Rather than the badges, that @MrsGearheart created – and there are a lot. I have paired down a menu of activities for students to complete the first two days of classes. For the appetizers, students choose one to complete and share about themselves with the whole class. Thinking in different formats, students can either create an infographic about themselves using Adobe Express or can conduct an interview with a peer on Flip(grid). The main course is an assignment that all students will do the end of the week. It will not be a graded assignment but will help me learn about students’ reading and writing skills, likes, and literary influences. I will share that assessment in next week’s blog post. For dessert, these are short activities to help students get comfortable with the tech platforms I use weekly and also tell me more about themselves. I am a dessert person so I thought, why not complete all these activities. I think students will be able to do the appetizers and desserts over two 40 minute class periods. If you would like a copy of this template, you can click here.
The poignant installation “Picture the Dream: The Story of the Civil Rights Movement Through Picture Books at the New York Historical Society explores the events, people, and themes of the civil rights movement through the children’s picture book.
Picture books are compelling forms of visual expression not just for young children. This exhibition showcases 80 artworks from picture book artists who interweave art and storytelling, history and now. Looking at the excerpts from many pictures books around the themes of the civil rights movement provides depth, diverse voices, and powerful meanings. The stories presented inspire young people and viewers to speak up and speak out as agents of transformation and social change. The exhibit tells important stories about the movement’s icons, including Rosa Parks, Ruby Bridges, Congressman John Lewis, Ambassador Andrew Young, and Dr. Martin Luther King Jr. Scenes are presented of Rosa Parks refusing to give up her seat on a segregated bus in Montgomery, Alabama. Ruby Bridges integrating her New Orleans elementary school, and the Black students who catalyzed the sit-in movement at the segregated Woolworth’s lunch counter in Greensboro, North Carolina.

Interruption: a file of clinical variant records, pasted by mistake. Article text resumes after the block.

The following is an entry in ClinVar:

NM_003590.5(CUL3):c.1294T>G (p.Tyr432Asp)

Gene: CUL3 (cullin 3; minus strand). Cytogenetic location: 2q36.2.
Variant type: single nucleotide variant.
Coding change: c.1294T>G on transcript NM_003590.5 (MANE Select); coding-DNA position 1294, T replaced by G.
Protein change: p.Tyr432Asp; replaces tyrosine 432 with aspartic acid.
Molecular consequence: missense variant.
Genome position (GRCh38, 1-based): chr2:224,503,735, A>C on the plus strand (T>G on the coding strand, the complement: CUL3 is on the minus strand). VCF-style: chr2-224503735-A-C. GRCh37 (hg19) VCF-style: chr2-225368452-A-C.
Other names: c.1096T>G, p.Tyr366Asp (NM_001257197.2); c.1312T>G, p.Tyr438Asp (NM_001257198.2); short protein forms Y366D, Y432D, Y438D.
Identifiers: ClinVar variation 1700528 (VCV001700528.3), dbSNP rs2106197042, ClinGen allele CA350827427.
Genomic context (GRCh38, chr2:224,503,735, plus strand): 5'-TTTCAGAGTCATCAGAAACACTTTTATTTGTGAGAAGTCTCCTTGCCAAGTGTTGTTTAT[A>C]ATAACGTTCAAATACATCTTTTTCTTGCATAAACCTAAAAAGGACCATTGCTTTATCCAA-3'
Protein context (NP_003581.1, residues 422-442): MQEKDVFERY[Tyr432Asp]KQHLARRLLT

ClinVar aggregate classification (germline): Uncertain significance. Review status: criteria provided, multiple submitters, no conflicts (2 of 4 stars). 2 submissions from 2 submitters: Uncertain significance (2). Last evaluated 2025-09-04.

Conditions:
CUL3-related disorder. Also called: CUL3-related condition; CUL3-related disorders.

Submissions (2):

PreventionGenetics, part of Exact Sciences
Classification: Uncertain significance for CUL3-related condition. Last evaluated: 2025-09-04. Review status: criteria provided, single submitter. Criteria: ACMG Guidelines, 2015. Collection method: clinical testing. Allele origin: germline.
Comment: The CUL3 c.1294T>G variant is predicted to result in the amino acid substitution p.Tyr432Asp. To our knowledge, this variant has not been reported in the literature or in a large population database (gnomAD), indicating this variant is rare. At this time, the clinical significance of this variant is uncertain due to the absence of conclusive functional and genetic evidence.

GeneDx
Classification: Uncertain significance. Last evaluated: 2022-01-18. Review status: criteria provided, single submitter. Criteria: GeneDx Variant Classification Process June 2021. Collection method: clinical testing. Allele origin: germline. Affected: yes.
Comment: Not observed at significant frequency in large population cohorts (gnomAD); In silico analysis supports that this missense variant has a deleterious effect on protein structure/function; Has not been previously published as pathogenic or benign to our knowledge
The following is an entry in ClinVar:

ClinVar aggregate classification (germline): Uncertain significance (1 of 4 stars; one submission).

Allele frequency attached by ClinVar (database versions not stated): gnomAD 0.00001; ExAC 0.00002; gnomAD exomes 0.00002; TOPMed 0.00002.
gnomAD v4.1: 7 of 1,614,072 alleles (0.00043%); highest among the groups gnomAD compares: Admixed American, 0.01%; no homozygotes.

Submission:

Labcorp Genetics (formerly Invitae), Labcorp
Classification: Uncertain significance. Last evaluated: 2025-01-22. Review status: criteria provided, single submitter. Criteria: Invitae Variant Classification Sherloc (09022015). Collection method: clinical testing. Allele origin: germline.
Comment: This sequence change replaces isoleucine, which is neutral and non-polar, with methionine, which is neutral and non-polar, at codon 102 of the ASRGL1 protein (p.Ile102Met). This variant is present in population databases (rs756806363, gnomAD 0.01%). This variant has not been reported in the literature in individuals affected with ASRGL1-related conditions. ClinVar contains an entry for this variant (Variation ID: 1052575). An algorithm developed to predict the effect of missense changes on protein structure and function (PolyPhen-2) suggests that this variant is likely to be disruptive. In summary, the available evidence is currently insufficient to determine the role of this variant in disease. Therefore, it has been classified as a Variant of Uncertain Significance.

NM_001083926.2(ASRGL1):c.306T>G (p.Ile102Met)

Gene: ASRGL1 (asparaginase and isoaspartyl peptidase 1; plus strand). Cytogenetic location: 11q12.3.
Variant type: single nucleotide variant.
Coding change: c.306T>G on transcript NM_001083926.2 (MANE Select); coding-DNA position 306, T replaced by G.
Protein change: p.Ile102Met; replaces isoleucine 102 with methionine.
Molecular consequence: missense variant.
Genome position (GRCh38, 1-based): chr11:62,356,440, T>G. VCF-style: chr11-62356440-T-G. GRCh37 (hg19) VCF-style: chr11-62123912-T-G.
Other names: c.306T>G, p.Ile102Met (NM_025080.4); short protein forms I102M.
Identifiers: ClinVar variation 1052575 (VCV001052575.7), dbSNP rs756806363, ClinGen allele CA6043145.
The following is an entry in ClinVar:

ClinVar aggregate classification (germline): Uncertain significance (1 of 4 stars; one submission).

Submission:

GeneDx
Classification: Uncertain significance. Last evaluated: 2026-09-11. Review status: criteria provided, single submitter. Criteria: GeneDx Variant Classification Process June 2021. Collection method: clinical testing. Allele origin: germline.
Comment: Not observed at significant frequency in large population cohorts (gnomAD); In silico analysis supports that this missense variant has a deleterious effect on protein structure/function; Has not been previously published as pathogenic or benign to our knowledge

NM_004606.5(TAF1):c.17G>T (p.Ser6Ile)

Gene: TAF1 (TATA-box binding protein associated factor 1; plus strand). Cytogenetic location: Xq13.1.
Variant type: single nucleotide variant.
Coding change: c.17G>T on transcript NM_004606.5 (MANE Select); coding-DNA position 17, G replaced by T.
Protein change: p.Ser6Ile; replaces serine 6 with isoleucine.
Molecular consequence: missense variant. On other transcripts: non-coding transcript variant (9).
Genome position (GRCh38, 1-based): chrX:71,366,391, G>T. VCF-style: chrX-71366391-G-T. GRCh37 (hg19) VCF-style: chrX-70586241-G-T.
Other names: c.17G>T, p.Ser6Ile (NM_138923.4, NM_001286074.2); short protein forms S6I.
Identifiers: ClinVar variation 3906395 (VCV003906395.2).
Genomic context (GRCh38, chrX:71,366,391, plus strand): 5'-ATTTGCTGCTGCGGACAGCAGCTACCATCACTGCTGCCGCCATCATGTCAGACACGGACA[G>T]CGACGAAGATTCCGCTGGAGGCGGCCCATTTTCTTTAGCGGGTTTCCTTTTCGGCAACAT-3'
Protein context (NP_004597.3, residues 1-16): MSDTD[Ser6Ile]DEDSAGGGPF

Some of the many highlighted illustrators and authors include Faith Ringgold, Brian Pinkney, Nadir Nelson, Jacqueline Woodson, and many more.
Picture the Dream is an open invitation to start important discussions with children, friends, and family about race, equity and social justice. Take a look at a list of all the books in the show and here is the family discussion guide created by High Museum of Art in Georgia. You can also find lesson plans and a powerpoint of 19 key images from the exhibit in this teacher resource kit.
Here are some ways I use picture books with my middle school students to present key themes and scaffold complex ideas.
Read Alouds – Don’t just leave read aloud to elementary school teachers, in secondary education reading aloud picture books help to create a classroom community and build multimodal comprehension skills. Images and words work side by side to communicate a message. Read aloud can be used to hook students into a lesson or even useful as a teaching point during a mini-lesson.
Gallery Walks – Images are powerful storytelling tools. Just like in a museum exhibit, hanging up the images from the picture books can allow students to read closely, infer the dialogue, and convey meaning from the visual text.
Small Group Work – I often during station work leave a collection of picture books at one station for students to read, evaluate, and analyze to pull out key details and draw connections. Scaffolding guiding questions help students look closer at the images and text and the story presented. I might ask students what do they see, what does it say, what do I think, and continue with sentence frames or specific questions to climb the ladder of critical thinking.
Jigsaws – Each student reads a different picture book along the same theme or topic and then shared the powerful elements of the story with the small group. Students put their heads together to make connections and draw conclusions about the bigger questions presented in the texts.